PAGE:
What HOA Fees Mean For You

Are you thinking about buying a condo in Summit County – perhaps a ski-in/ski-out alpine condo in Breckenridge or Keystone? Whether you are new to condo living or not, you’ve likely heard tales from condo owners about the HOA or “homeowners’ association”. In this post we’ll share a bit of information about HOAs, the types of fees they charge their members and why they are assessed.

Breaking Down HOA Fees' Financial Impact

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What is a Homeowners’ Association?

In short, a homeowners’ association is an organization of the homeowners inside of a residential area or development. When you buy into a development that includes multiple owners in the same physical building – like a condo development – there needs to be some sort of body in charge of maintenance, setting and enforcing the rules and more. This responsibility falls to the HOA, in which every resident has a vote and voice.

Common Types of HOA Fees

As a HOA is an organization governed by its members, it can assess any manner of fees that are legal and are approved by the board of directors. However, with most HOAs you’ll find that the fee structure tends to be limited to the following:

Monthly or Annual Maintenance Fees – monthly or annual maintenance fees are paid to the HOA to cover cleaning costs, landscaping and other items that are performed on a regular basis. Electricity for common areas, keeping the hallways tidy when residents are tracking wet snow through and maintaining the hot tubs are all costs that need to be shared amongst the association’s members.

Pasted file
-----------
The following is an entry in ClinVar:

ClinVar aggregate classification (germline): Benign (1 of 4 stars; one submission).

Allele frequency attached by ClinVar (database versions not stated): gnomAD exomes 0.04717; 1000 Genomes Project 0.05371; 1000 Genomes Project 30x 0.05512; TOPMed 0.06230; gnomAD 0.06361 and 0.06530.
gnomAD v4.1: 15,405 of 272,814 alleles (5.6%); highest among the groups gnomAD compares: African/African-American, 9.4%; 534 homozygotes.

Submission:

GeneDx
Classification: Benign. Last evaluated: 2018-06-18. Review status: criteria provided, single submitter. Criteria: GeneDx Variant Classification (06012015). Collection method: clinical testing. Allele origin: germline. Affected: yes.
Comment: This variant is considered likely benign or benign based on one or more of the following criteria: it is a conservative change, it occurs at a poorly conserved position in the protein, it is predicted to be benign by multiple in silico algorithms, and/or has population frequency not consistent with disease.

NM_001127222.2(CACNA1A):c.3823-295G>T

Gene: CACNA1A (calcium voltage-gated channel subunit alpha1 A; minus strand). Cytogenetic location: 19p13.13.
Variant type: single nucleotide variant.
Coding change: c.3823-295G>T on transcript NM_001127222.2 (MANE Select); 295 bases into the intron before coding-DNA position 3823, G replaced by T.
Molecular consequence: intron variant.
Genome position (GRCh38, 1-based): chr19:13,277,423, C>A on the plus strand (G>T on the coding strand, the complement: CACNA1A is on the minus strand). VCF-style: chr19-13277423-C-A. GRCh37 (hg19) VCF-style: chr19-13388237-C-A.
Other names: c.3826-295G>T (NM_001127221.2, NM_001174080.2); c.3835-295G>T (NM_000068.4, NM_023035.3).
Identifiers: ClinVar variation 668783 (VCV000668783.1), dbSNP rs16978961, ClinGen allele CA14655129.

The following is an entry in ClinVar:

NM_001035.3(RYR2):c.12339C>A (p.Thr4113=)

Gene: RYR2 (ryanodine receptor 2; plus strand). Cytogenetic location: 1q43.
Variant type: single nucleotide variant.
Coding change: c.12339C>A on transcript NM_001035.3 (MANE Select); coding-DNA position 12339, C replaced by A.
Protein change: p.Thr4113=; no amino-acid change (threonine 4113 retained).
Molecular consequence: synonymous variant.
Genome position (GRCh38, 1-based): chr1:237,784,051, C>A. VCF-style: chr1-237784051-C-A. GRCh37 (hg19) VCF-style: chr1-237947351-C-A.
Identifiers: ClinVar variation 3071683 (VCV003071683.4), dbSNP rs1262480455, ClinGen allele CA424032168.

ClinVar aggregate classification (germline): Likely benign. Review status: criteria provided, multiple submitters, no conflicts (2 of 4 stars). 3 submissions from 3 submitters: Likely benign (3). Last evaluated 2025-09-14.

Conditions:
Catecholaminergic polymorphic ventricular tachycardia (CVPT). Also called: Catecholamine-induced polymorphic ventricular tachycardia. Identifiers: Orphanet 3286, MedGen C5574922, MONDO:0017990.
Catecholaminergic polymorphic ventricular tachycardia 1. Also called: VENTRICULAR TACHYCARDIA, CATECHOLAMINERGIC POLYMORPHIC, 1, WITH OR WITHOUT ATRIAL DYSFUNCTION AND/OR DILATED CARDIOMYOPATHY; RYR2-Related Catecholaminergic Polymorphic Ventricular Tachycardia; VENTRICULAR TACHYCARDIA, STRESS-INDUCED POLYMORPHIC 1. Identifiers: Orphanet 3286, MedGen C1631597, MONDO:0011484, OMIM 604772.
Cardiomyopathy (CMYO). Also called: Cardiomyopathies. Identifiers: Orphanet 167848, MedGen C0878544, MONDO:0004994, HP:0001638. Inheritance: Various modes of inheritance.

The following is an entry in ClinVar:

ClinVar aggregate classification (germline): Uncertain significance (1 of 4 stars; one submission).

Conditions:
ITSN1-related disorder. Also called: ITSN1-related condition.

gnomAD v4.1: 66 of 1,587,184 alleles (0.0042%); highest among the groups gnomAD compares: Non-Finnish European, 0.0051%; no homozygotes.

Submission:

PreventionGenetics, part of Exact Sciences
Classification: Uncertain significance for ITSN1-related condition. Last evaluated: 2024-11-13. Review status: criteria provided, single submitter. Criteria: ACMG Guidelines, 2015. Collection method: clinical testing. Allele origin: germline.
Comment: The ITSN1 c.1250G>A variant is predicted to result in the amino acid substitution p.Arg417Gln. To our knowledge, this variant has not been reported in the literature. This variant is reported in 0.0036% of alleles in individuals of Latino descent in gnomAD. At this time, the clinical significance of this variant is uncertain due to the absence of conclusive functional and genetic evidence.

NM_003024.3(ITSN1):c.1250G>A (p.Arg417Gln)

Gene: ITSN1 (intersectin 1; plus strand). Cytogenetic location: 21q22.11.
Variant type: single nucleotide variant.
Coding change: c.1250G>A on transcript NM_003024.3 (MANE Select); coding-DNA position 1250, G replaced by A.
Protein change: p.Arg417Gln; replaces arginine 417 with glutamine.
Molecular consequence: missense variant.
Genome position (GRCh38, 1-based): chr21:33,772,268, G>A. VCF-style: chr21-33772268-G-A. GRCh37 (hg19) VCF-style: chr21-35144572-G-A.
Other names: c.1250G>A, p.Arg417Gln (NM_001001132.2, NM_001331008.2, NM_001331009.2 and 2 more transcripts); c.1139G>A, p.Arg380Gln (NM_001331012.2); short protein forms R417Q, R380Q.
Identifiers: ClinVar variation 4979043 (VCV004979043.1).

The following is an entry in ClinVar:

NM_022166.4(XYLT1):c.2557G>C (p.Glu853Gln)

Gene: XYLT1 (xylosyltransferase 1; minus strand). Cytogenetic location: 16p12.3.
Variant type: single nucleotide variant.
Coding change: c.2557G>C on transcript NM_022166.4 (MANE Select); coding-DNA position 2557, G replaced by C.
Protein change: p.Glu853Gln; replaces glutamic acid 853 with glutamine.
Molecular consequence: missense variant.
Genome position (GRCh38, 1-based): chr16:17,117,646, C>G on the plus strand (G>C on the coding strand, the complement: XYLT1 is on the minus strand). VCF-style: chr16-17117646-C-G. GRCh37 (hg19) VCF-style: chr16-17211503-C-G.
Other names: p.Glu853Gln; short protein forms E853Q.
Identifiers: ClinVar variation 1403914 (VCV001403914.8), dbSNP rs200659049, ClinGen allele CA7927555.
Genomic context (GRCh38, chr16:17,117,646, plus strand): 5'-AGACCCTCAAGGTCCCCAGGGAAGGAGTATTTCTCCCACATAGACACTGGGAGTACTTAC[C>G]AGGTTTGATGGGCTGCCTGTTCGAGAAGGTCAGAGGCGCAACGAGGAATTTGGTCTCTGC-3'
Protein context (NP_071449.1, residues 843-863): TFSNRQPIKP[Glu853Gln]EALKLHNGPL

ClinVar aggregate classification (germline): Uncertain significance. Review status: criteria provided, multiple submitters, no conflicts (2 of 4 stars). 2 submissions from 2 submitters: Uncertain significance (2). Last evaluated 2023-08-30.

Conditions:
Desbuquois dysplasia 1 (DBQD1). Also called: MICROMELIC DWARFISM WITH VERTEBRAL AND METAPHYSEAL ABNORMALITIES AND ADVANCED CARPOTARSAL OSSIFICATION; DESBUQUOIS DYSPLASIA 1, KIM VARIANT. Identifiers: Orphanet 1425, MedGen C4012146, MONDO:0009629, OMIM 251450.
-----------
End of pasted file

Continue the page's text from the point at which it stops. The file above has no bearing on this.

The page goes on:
Special Assessments – these are fees that are assessed on a ‘one-off’ basis to cover some major cost that has come to the association. For example, if the roof was damaged in a major snowstorm and there was a payable amount outside of what was covered by the building’s insurance, the HOA would levy a special assessment to split the cost amongst the residents. Building improvements fall under this area as well, so if the HOA decided to install a swimming pool for summer use, a special assessment would be levied to pay for it.

Capital Contributions – this is a one-time fee is levied when a homeowner buys into the building and joins the association. Many HOAs place these fees into a reserve fund to be used at a later date, while some HOAs don’t charge them at all. These fees will be explained to you as part of the condo buying process.

Budgeting for HOA Fees

It’s worth noting that HOA fees are going to be part of your expenses moving forward, so you’ll need to build them in to your monthly budget. One way to better understand your HOA fees is to become a member of the board, so if you’re interested and motivated, you can start attending meetings to have your say.

Don’t let the prospect of HOA fees put a damper on your Summit County condo purchase. For more information and to learn more about real estate opportunities in the area, contact The Smits Team today at (970) 668-2121 or by email on our quick contact form.

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